BY LIELA PATEL
The Covid-19 pandemic is more than a health crisis. It has also revealed other fault lines such as weak and inadequate social service delivery systems and institutional challenges.
The poverty and inequality fault lines are unlikely to be redrawn or removed if new and innovative evidence-based solutions are not found to respond to these interlocking problems. One of the questions I attempt to answer in this article is what we might learn from social policy and social development responses in the global South to mitigate the impact of the pandemic and to help Covid-19 recovery.
My lens is a southern one largely because the social development approach — and related social protection policies that have come to be the bedrock of government responses to the pandemic — originated in development contexts in the mid- and late-1990s. During the 1990s the exponential growth of social protection policies to reduce poverty, vulnerability and inequality served to reset development thinking and action internationally. Examples of pioneering programmes are child support grants in South Africa and Brazil’s Bolsa Familia.
By 2018, over 140 countries had implemented a diversity of social protection measures. Across Africa close to 50 new programmes have been initiated in the last 20 years. Different strategies have been used such as food assistance, school feeding schemes and public employment programmes. But cash transfers that are paid regularly to selected beneficiaries or categories of people based on an assessment of need have led the way. Some authors label this a “revolution from below”.
Social protection policies have been the bedrock of social policy responses to the pandemic. They have played a big role, protecting people from falling deeper into poverty or from the brink of starvation.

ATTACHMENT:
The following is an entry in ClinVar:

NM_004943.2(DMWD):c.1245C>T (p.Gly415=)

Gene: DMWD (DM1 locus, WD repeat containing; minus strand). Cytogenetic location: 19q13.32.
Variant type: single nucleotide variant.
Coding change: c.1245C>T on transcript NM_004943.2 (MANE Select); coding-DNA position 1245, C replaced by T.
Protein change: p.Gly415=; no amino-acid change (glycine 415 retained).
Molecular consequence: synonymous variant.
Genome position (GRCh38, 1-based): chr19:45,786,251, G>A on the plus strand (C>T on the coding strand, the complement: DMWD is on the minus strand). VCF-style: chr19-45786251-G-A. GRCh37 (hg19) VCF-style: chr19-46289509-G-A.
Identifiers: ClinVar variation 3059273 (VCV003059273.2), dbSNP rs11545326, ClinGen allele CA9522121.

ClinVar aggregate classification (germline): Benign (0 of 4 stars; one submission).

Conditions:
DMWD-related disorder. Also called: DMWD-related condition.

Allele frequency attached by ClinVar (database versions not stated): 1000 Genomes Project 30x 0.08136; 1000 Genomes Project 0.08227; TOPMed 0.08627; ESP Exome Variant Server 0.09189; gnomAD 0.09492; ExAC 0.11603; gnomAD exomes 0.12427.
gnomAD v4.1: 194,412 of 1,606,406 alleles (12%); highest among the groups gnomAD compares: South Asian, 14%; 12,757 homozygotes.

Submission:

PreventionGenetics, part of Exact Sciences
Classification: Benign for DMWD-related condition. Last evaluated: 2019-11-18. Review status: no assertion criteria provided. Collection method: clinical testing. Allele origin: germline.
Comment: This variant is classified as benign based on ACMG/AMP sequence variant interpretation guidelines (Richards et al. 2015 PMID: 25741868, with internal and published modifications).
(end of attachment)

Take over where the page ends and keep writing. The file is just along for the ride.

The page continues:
Impact of social protection
Advocates of social protection in the global South have argued that social policies have had positive social and economic multiplier effects. Evidence from a systematic review of non-contributory social assistance (funded from taxes and or development assistance as opposed to schemes made up of employer and employee contributions) shows improvements in monetary poverty, education, health and nutrition.
There were also improvements in savings, investment and production as well as work seeking and empowerment. The study was done in low- and middle-income countries over 15 years, based on data from 165 studies. Social protection programmes have come in for criticism, particularly from policy makers and politicians on the right of the political spectrum. They have been accused of making people work shy, and for encouraging teenage pregnancy.
The review found no effects of the payments on adult work effort or increased fertility. Another study found positive effects on women’s and girls’ well-being, especially in education and employment, along with increases in women’s decision-making power and choices.
Early in the pandemic, countries had to address several questions as the virus spread and lockdowns became inevitable.
- Who needed the most help;
- What types of interventions were needed;
- What coverage levels should be; and
- How long they should be in place.
Consideration also had to be given to what the most cost-effective interventions would be, how to ensure accountability of public spending and the long-term implications.
The responses that emerged were largely adaptive, built on existing social protection systems. Most countries increased benefit levels.
In others, new beneficiaries were added to existing programmes and new programmes were established, such as in South Africa. About half (47%) of cash transfers are new programmes in 78 countries (reaching 512,6 million people), while one-fifth (22%) of measures are one-off payments.
In December 2020, Ugo Gentilini, who is the social protection lead at the World Bank, and his colleagues at the bank and Unicef collated the first Real-Time Review of Country Measures to respond to Covid-19 in developing countries.
This shows, among other things, that:
- Country-level responses increased significantly, with 1 414 social protection policies planned and implemented in 215 countries; and
- Social assistance made up close to two-thirds of all the programmes in this database while the rest complemented these with social insurance schemes and labour market programmes. But cash payments were by far the most popular response in low-income countries (90%) and less than half in high income countries. Social assistance strategies included cash transfers (conditional and unconditional), social pensions, in-kind food, as well as food voucher schemes and school feeding schemes.
Patel is a professor of Social Development Studies, University of Johannesburg